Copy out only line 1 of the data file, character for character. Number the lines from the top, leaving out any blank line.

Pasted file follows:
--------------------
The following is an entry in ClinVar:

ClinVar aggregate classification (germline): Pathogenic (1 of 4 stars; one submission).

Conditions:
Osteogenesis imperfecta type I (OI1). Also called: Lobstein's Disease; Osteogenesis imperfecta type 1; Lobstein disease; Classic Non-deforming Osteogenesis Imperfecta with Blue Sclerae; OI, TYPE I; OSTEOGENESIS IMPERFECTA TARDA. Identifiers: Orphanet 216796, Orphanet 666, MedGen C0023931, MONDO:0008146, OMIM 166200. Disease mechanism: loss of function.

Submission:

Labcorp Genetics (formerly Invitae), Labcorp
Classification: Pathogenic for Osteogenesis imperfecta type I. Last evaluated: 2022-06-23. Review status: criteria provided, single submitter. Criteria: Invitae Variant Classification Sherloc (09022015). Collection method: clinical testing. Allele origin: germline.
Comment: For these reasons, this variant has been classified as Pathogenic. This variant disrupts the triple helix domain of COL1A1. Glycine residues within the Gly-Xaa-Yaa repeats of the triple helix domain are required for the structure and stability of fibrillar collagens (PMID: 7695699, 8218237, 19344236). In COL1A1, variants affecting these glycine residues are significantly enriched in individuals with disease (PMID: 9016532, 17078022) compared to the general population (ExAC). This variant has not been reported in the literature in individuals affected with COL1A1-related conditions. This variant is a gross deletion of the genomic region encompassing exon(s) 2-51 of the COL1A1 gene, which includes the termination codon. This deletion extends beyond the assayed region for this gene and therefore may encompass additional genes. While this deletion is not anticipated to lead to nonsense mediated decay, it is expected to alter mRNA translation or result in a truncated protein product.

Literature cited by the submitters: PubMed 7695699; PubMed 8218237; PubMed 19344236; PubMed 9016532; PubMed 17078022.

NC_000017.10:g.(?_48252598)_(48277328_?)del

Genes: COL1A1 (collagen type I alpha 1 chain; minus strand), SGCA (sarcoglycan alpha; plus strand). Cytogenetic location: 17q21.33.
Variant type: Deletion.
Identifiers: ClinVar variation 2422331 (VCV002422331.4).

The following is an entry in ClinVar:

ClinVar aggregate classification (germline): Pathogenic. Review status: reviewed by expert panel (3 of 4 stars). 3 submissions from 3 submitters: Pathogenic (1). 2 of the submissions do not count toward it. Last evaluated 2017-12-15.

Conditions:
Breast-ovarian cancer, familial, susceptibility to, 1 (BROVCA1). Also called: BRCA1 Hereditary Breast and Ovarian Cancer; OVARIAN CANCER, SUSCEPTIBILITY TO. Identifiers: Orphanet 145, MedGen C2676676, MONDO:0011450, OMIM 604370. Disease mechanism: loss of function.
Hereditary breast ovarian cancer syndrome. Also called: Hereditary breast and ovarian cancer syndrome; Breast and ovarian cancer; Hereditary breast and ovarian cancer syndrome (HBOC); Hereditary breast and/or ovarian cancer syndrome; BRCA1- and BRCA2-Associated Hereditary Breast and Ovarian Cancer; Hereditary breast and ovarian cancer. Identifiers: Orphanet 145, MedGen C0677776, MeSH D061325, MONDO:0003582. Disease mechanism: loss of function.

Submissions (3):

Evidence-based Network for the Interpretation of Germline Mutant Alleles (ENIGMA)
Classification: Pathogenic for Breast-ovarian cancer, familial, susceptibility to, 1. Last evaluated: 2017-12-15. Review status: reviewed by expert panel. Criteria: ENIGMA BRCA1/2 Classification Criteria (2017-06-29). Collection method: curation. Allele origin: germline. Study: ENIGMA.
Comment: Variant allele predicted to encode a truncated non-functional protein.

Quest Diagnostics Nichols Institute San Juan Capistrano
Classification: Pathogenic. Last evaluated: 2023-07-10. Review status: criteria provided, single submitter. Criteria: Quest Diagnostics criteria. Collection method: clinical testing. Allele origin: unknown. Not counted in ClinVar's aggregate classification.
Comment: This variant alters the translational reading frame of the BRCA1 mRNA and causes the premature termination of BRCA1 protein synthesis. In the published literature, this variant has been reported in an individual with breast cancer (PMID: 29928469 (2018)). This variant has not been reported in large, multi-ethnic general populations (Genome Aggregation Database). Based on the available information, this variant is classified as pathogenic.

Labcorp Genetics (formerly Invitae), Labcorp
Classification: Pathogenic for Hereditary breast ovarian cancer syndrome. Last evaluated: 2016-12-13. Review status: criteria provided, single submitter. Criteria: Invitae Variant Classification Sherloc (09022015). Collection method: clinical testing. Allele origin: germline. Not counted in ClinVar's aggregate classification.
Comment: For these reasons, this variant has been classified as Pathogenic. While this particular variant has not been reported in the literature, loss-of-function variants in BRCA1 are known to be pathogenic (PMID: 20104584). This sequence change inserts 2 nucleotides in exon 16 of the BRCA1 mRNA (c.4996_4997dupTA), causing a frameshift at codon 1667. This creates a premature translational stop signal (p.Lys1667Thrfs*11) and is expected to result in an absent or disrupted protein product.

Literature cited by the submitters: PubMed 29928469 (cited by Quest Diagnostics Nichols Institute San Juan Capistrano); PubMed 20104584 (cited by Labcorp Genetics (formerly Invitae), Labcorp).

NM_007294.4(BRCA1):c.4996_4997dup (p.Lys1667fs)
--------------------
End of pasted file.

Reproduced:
The following is an entry in ClinVar: